AI & Autonomy, Regulation, Unmanned

Iris Automation Receives FAA Approval for Drone Flight Beyond Visual Line of Sight in Nevada

The FAA recently granted approval to Iris Automation for beginning beyond-visual-line-of-sight drone flights in Nevada. (Photo: Iris Automation / The City of Reno Fire Department)

Avionics technology company Iris Automation has been granted approval by the Federal Aviation Administration (FAA) for flying automated drones beyond visual line of sight (BVLOS) in an unpopulated area near the city of Reno, Nevada. The City of Reno was one of nine lead participants that worked with the FAA during the Unmanned Aircraft Systems (UAS) Integration Pilot Program, which concluded in Oct. 2020.

The FAA immediately resumed its work in partnership with the City of Reno as part of a new program called BEYOND, building off of the groundwork established during the UAS Integration Pilot Program. Primarily, BEYOND aims to address the challenges associated with UAS integration. The collaboration with Iris Automation serves, in part, to improve rescue response times during the Reno Fire Department’s river rescue operations. The expectation, according to the City of Reno, is that “utilizing UAS will have a significant positive impact on saving the lives of victims and reduce the resources required to conduct these operations.”

FAA approval was awarded to Iris Automation for the company to utilize the Casia X, its advanced detect-and-avoid (DAA) technology, and explore its ability to increase safety in rescue operations. The Casia system is capable of operating onboard an aircraft as well as in a ground-based configuration. According to the announcement from Iris, “onboard sensors like Casia X, combined with carefully designed concepts of operation, provide a cost-effective and scalable solution, enabling high levels of safety.” In coordination with the FAA, Iris has worked to develop its DAA technology to mitigate risks of aircraft collisions and to facilitate integration of unmanned aircraft into the airspace.

Of the 41 water rescues performed by the Reno Fire Department each year, 85% of them occur on the Truckee River downtown, and 10% occur in the dark. Rescue operations in water are already extremely dangerous both for the victims and for the rescue team, but in moving water like a river, the level of danger is even higher. This is where a UAS aircraft could help—enabling the BVLOS capacity for rescue operations means that fewer fire department staff members will be put into dangerous situations, according to the Reno Fire Department. “Drones allow us to launch into flight safely at a moment’s notice, with new and more effective approaches to making our downtown river corridor safer while also saving time and money,” said Reno’s Fire Chief, Dave Cochran. He hopes that this FAA approval for BVLOS drone operations will make it easier for other fire departments and public agencies to incorporate UAS into their operations.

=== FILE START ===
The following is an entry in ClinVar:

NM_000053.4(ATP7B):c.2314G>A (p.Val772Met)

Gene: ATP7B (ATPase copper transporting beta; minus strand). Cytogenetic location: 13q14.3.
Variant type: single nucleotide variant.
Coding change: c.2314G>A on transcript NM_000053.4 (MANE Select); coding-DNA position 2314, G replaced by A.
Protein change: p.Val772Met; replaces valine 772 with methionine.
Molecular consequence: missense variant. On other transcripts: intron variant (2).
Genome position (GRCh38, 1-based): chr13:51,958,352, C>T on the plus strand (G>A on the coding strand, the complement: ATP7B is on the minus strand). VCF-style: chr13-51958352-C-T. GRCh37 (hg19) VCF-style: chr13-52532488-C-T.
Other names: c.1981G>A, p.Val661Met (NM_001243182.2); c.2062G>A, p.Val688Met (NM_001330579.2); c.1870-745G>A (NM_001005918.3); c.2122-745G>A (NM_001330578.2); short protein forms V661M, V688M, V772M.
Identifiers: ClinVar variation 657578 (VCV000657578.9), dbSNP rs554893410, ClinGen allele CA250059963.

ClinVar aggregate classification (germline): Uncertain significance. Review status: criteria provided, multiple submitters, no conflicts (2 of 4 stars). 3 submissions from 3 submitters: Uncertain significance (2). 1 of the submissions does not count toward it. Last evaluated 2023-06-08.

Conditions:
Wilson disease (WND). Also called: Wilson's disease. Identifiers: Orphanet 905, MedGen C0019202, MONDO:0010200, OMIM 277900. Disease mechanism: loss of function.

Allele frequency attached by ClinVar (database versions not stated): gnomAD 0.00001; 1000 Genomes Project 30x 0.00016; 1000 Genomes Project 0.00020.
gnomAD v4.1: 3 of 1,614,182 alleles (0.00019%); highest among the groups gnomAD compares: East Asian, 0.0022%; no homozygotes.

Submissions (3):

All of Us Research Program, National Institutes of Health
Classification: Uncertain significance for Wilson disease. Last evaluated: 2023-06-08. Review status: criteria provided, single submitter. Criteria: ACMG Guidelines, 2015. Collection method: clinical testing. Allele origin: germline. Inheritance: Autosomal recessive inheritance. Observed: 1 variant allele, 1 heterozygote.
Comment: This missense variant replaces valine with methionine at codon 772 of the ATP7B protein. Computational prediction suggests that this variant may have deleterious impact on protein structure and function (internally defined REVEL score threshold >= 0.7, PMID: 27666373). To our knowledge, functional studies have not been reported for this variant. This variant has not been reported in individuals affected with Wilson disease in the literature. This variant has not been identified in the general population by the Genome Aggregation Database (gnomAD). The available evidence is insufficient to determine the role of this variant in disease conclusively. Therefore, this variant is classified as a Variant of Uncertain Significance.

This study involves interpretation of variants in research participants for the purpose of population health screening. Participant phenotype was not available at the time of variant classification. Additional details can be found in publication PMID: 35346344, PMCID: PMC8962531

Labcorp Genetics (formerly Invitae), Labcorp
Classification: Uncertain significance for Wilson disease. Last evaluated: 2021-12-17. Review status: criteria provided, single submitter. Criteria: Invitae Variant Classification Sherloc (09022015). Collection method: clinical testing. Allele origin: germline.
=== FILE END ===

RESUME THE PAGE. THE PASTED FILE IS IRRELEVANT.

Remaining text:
Iris Automation’s Casia X detect-and-avoid technology may increase safety for the Reno Fire Department during search-and-rescue operations. (Photo: Iris)

By participating in the BEYOND program and collaborating with the FAA, the City of Reno engages with a variety of both public and industry stakeholders, and it has the opportunity to establish safety and performance standards for BVLOS operation. “The BEYOND program,” commented Iris CEO Jon Damush, “is an important example of constructive government and industry cooperation, and a testament to the forward-thinking leadership of the City of Reno. We’re thrilled to work side by side with the FAA and our home city, delivering our technology to enhance the daily lives of our community and beyond.”

UAV Navigation and Iris Automation started a partnership in August last year to augment the Casia X system with UAV Navigation’s VECTOR autopilot system and enable advanced DAA operations for autonomous aircraft. The Casia software, which utilizes artificial intelligence and computer vision for BVLOS operations, had recently been improved in performance and flight data uploads. The VECTOR autopilot system adds the ability for aircraft to avoid collisions when remote-control datalinks may be lost.

A few weeks after the partnership with UAV Navigation was announced, Iris entered into an agreement with Swoop Aero in order to create a BVLOS drone navigation system that would be incorporated onto Swoop Aero’s FAA-certified Kite aircraft. Iris’s CEO Jon Damush remarked in the announcement, “Demand for these use cases is highest in regions with stringent air safety standards, and avoiding mid-air collisions is the most important aspect of reducing air-risk.”

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